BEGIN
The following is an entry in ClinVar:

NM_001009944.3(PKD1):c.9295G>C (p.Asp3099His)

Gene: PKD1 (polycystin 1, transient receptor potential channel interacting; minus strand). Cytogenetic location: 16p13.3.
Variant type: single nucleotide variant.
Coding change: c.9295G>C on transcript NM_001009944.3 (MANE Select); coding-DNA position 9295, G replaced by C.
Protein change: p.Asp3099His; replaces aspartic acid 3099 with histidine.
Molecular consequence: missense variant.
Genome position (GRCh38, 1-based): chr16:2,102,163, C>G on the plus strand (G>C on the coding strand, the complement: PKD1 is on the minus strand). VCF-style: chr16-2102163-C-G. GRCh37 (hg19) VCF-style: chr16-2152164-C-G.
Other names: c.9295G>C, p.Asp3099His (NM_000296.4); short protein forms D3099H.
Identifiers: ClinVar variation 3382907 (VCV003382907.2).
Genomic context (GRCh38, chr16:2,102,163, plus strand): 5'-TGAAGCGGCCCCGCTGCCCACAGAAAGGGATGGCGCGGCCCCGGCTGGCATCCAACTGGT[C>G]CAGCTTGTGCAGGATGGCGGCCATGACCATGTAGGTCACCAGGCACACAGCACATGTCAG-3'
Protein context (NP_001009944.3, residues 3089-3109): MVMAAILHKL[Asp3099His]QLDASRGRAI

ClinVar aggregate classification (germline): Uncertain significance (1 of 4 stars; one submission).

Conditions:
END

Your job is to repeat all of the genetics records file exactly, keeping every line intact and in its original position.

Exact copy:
The following is an entry in ClinVar:

NM_001009944.3(PKD1):c.9295G>C (p.Asp3099His)

Gene: PKD1 (polycystin 1, transient receptor potential channel interacting; minus strand). Cytogenetic location: 16p13.3.
Variant type: single nucleotide variant.
Coding change: c.9295G>C on transcript NM_001009944.3 (MANE Select); coding-DNA position 9295, G replaced by C.
Protein change: p.Asp3099His; replaces aspartic acid 3099 with histidine.
Molecular consequence: missense variant.
Genome position (GRCh38, 1-based): chr16:2,102,163, C>G on the plus strand (G>C on the coding strand, the complement: PKD1 is on the minus strand). VCF-style: chr16-2102163-C-G. GRCh37 (hg19) VCF-style: chr16-2152164-C-G.
Other names: c.9295G>C, p.Asp3099His (NM_000296.4); short protein forms D3099H.
Identifiers: ClinVar variation 3382907 (VCV003382907.2).
Genomic context (GRCh38, chr16:2,102,163, plus strand): 5'-TGAAGCGGCCCCGCTGCCCACAGAAAGGGATGGCGCGGCCCCGGCTGGCATCCAACTGGT[C>G]CAGCTTGTGCAGGATGGCGGCCATGACCATGTAGGTCACCAGGCACACAGCACATGTCAG-3'
Protein context (NP_001009944.3, residues 3089-3109): MVMAAILHKL[Asp3099His]QLDASRGRAI

ClinVar aggregate classification (germline): Uncertain significance (1 of 4 stars; one submission).

Conditions: